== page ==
Read AMA Morning Rounds®’ most popular stories in medicine and public health from the week of Jan. 17, 2022–Jan. 21, 2022.

The New York Times (1/14, Mandavilli) reported, “The Centers for Disease Control and Prevention on Friday clarified its stance on various kinds of masks, acknowledging that the cloth masks frequently worn by Americans do not offer as much protection as surgical masks or respirators.” The Times added, “According to the CDC’s new description of masks, loosely woven cloth products provide the least protection and layered finely woven products offer more. Well-fitting disposable surgical masks and KN95s...are more protective than all cloth masks, and well-fitting respirators, including N95s, offer the highest level of protection.”

The AP (1/14, Stobbe) reported CDC officials “removed concerns related to supply shortages and more clearly said that properly fitted N95 and KN95 masks offer the most protection,” but they “noted some masks are harder to tolerate than others, and urged people to choose good-fitting masks that they will wear consistently.”

The Wall Street Journal (1/18, Abbott, Subscription Publication) reports the Biden administration on Tuesday began taking orders for free rapid at-home COVID-19 tests, one day ahead of the planned launch of the website for ordering and distributing tests to people in the United States. The site is expected to launch officially mid-morning on Wednesday.

Bloomberg (1/18, Epstein, Wingrove) reports, “The website to request tests,, is operating at limited capacity to accept orders.” Its “early launch is standard practice to troubleshoot, White House Press Secretary Jen Psaki said Tuesday.”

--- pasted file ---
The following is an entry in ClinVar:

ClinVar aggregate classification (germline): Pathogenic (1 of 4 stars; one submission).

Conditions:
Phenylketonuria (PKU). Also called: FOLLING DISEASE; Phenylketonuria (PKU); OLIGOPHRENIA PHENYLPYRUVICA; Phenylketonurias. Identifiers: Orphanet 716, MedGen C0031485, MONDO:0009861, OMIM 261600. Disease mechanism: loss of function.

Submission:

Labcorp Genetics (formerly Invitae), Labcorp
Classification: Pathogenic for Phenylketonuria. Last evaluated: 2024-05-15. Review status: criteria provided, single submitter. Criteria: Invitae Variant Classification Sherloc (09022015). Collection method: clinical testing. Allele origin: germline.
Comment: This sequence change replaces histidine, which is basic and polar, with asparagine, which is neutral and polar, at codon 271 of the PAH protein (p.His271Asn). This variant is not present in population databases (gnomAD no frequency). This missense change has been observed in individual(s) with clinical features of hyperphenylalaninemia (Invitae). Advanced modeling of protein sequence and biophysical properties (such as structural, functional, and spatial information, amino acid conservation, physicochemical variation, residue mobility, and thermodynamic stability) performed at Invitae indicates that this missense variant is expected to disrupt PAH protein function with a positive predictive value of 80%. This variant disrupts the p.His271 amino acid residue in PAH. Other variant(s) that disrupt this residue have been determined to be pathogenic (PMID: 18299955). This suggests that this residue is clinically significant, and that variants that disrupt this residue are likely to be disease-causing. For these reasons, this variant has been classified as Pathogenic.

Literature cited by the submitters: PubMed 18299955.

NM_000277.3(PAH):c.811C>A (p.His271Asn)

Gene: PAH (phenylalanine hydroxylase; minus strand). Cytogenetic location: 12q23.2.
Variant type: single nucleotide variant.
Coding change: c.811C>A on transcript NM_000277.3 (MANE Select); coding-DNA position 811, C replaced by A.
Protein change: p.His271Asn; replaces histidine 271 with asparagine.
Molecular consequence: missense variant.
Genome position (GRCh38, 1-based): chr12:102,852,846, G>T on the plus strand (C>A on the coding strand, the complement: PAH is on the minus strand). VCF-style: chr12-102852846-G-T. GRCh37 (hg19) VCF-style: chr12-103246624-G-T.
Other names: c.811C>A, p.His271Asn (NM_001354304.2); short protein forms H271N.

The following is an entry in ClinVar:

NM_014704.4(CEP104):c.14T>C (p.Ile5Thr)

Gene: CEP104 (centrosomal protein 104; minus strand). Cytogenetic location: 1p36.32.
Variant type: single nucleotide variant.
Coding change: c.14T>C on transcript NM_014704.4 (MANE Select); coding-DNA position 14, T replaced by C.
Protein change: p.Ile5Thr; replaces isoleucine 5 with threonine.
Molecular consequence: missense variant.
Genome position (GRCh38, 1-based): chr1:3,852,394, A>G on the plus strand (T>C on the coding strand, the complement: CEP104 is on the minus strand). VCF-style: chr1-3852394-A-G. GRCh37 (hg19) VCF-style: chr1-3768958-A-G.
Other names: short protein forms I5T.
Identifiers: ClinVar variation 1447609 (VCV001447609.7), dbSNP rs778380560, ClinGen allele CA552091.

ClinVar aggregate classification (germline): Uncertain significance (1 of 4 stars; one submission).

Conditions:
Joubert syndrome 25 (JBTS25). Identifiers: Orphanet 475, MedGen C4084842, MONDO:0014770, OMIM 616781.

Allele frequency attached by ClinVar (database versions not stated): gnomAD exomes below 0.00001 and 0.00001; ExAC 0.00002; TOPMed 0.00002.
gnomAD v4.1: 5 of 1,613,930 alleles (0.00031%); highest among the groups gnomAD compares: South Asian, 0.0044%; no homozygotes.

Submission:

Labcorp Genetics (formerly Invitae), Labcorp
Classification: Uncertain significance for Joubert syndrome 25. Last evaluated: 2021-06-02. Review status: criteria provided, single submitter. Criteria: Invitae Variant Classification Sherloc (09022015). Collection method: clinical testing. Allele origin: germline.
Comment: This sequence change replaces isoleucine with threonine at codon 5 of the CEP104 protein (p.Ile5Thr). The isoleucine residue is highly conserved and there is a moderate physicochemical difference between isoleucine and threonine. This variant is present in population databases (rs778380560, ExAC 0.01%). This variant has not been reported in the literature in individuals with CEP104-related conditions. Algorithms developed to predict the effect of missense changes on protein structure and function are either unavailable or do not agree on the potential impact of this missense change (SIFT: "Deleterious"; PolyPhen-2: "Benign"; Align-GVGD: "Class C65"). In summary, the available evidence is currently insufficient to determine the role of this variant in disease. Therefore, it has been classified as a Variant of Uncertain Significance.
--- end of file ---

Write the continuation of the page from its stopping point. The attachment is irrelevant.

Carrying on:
The AP (1/18, Miller, O'Brien) reports, “There were isolated reports Tuesday afternoon of issues relating to the website’s address verification tool erroneously enforcing the four-per-household cap on apartment buildings and other multi-unit dwellings.”

The Washington Post (1/19, Diamond, Sun) reports, “The Biden administration plans to distribute 400 million high-quality N95 masks for adults free of charge at thousands of pharmacies and other locations starting next week, a White House official said.” Officials will begin “to ship masks at the end of this week,” and “the program will be fully up and running by early February.” The Post adds, “There will be three masks available per adult. Also, ‘we anticipate making additional, high-quality masks for children available in the near future,’ the official said.”

USA Today (1/19, Garrison) reports these “masks will come from the U.S.’s Strategic National Stockpile, which has tripled its supply of N95 masks to 750 million in the one year since Biden took office.”

Healio (1/20, Welsh) reports, “One in five adults in the National Health and Nutrition Examination Survey [NHANES] 2017-2018 reported prescriptions for obesogenic medications, according to results published in Obesity.” Investigators “assessed cross-sectional data of 52,340 adults aged 20 years and older from the 1999 to 2018 NHANES” and “20.3% of adults reported using at least one obesogenic medication, which was a significant increase from the 13.2% observed in 1999-2000.”

Modern Healthcare (1/20, Goldman, Subscription Publication) reports HHS has chosen the 45 "grantees for $103 million to address health care worker burnout and improve employees' mental health and well-being, the department announced Thursday." The grants "will fund projects including hiring resiliency trainers to support health care staff, establishing health system-wide wellness programs and devising initiatives to overcome the stigma associated with health care workers seeking mental health treatment."

Fierce Healthcare reports the program "will give $28.6 million to 10 grantees to help healthcare organizations create or expand mental health and well-being programs. Another $68.2 million will go towards 34 grantees to create evidence-based training development in health and nursing training activities."

MedPageToday also reports.

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